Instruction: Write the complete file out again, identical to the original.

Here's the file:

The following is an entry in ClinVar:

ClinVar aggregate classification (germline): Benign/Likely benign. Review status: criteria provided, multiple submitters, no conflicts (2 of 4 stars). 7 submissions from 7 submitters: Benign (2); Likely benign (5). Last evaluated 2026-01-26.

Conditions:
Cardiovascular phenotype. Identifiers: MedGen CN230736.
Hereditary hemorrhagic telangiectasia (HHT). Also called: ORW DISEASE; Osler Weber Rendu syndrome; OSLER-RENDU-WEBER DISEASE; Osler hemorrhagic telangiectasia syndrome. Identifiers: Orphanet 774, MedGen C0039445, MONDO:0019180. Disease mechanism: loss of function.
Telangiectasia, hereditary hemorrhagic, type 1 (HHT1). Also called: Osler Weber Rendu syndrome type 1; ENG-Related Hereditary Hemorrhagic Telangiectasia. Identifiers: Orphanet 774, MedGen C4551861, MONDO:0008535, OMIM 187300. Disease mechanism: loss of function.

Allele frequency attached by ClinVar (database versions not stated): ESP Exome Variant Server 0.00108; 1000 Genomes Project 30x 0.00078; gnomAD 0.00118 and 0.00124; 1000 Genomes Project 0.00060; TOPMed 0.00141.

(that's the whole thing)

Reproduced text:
The following is an entry in ClinVar:

ClinVar aggregate classification (germline): Benign/Likely benign. Review status: criteria provided, multiple submitters, no conflicts (2 of 4 stars). 7 submissions from 7 submitters: Benign (2); Likely benign (5). Last evaluated 2026-01-26.

Conditions:
Cardiovascular phenotype. Identifiers: MedGen CN230736.
Hereditary hemorrhagic telangiectasia (HHT). Also called: ORW DISEASE; Osler Weber Rendu syndrome; OSLER-RENDU-WEBER DISEASE; Osler hemorrhagic telangiectasia syndrome. Identifiers: Orphanet 774, MedGen C0039445, MONDO:0019180. Disease mechanism: loss of function.
Telangiectasia, hereditary hemorrhagic, type 1 (HHT1). Also called: Osler Weber Rendu syndrome type 1; ENG-Related Hereditary Hemorrhagic Telangiectasia. Identifiers: Orphanet 774, MedGen C4551861, MONDO:0008535, OMIM 187300. Disease mechanism: loss of function.

Allele frequency attached by ClinVar (database versions not stated): ESP Exome Variant Server 0.00108; 1000 Genomes Project 30x 0.00078; gnomAD 0.00118 and 0.00124; 1000 Genomes Project 0.00060; TOPMed 0.00141.